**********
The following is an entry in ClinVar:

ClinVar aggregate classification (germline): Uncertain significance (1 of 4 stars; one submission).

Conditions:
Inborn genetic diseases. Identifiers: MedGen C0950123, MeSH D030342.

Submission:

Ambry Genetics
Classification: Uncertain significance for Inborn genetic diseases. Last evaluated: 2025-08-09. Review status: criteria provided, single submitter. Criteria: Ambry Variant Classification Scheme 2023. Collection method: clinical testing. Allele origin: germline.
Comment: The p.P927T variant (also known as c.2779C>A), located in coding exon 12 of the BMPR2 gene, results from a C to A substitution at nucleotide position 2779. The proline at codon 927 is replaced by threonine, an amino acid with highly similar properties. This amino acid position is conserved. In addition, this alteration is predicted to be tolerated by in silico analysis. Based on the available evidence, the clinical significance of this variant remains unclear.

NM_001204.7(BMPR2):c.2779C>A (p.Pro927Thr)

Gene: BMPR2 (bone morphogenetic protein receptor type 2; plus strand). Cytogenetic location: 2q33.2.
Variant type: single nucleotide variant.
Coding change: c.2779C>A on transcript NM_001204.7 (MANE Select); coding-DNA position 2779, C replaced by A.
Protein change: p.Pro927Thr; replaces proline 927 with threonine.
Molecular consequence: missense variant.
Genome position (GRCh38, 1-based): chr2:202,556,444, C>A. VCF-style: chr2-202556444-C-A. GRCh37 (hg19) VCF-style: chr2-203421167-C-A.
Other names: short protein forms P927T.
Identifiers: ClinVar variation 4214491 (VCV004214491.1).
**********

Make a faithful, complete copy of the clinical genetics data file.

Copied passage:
The following is an entry in ClinVar:

ClinVar aggregate classification (germline): Uncertain significance (1 of 4 stars; one submission).

Conditions:
Inborn genetic diseases. Identifiers: MedGen C0950123, MeSH D030342.

Submission:

Ambry Genetics
Classification: Uncertain significance for Inborn genetic diseases. Last evaluated: 2025-08-09. Review status: criteria provided, single submitter. Criteria: Ambry Variant Classification Scheme 2023. Collection method: clinical testing. Allele origin: germline.
Comment: The p.P927T variant (also known as c.2779C>A), located in coding exon 12 of the BMPR2 gene, results from a C to A substitution at nucleotide position 2779. The proline at codon 927 is replaced by threonine, an amino acid with highly similar properties. This amino acid position is conserved. In addition, this alteration is predicted to be tolerated by in silico analysis. Based on the available evidence, the clinical significance of this variant remains unclear.

NM_001204.7(BMPR2):c.2779C>A (p.Pro927Thr)

Gene: BMPR2 (bone morphogenetic protein receptor type 2; plus strand). Cytogenetic location: 2q33.2.
Variant type: single nucleotide variant.
Coding change: c.2779C>A on transcript NM_001204.7 (MANE Select); coding-DNA position 2779, C replaced by A.
Protein change: p.Pro927Thr; replaces proline 927 with threonine.
Molecular consequence: missense variant.
Genome position (GRCh38, 1-based): chr2:202,556,444, C>A. VCF-style: chr2-202556444-C-A. GRCh37 (hg19) VCF-style: chr2-203421167-C-A.
Other names: short protein forms P927T.
Identifiers: ClinVar variation 4214491 (VCV004214491.1).